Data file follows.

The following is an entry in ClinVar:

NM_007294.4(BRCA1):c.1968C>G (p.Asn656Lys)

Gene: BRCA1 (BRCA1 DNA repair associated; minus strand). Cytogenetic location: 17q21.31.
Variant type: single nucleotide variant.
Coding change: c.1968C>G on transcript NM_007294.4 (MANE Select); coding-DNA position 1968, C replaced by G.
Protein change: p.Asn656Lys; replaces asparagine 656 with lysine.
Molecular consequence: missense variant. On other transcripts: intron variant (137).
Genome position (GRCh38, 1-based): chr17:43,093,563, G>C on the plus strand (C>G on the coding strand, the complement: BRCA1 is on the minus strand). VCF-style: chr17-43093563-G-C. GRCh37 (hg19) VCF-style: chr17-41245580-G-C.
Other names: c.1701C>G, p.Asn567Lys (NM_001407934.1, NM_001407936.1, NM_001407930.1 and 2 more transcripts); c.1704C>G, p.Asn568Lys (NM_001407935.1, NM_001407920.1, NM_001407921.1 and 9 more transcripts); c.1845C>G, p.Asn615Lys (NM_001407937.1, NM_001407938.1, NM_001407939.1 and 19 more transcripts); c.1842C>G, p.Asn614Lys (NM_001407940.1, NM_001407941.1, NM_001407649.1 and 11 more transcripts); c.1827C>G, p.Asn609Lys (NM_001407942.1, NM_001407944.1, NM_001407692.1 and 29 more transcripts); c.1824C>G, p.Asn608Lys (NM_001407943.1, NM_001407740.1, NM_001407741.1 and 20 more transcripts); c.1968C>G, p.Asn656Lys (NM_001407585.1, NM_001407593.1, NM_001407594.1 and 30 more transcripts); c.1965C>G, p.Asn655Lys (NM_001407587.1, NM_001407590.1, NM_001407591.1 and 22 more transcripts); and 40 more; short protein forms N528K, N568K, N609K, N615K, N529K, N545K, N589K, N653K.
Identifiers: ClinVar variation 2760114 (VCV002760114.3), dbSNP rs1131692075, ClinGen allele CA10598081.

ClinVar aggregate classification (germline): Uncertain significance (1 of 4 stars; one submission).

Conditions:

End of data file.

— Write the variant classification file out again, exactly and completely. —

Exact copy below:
The following is an entry in ClinVar:

NM_007294.4(BRCA1):c.1968C>G (p.Asn656Lys)

Gene: BRCA1 (BRCA1 DNA repair associated; minus strand). Cytogenetic location: 17q21.31.
Variant type: single nucleotide variant.
Coding change: c.1968C>G on transcript NM_007294.4 (MANE Select); coding-DNA position 1968, C replaced by G.
Protein change: p.Asn656Lys; replaces asparagine 656 with lysine.
Molecular consequence: missense variant. On other transcripts: intron variant (137).
Genome position (GRCh38, 1-based): chr17:43,093,563, G>C on the plus strand (C>G on the coding strand, the complement: BRCA1 is on the minus strand). VCF-style: chr17-43093563-G-C. GRCh37 (hg19) VCF-style: chr17-41245580-G-C.
Other names: c.1701C>G, p.Asn567Lys (NM_001407934.1, NM_001407936.1, NM_001407930.1 and 2 more transcripts); c.1704C>G, p.Asn568Lys (NM_001407935.1, NM_001407920.1, NM_001407921.1 and 9 more transcripts); c.1845C>G, p.Asn615Lys (NM_001407937.1, NM_001407938.1, NM_001407939.1 and 19 more transcripts); c.1842C>G, p.Asn614Lys (NM_001407940.1, NM_001407941.1, NM_001407649.1 and 11 more transcripts); c.1827C>G, p.Asn609Lys (NM_001407942.1, NM_001407944.1, NM_001407692.1 and 29 more transcripts); c.1824C>G, p.Asn608Lys (NM_001407943.1, NM_001407740.1, NM_001407741.1 and 20 more transcripts); c.1968C>G, p.Asn656Lys (NM_001407585.1, NM_001407593.1, NM_001407594.1 and 30 more transcripts); c.1965C>G, p.Asn655Lys (NM_001407587.1, NM_001407590.1, NM_001407591.1 and 22 more transcripts); and 40 more; short protein forms N528K, N568K, N609K, N615K, N529K, N545K, N589K, N653K.
Identifiers: ClinVar variation 2760114 (VCV002760114.3), dbSNP rs1131692075, ClinGen allele CA10598081.

ClinVar aggregate classification (germline): Uncertain significance (1 of 4 stars; one submission).

Conditions: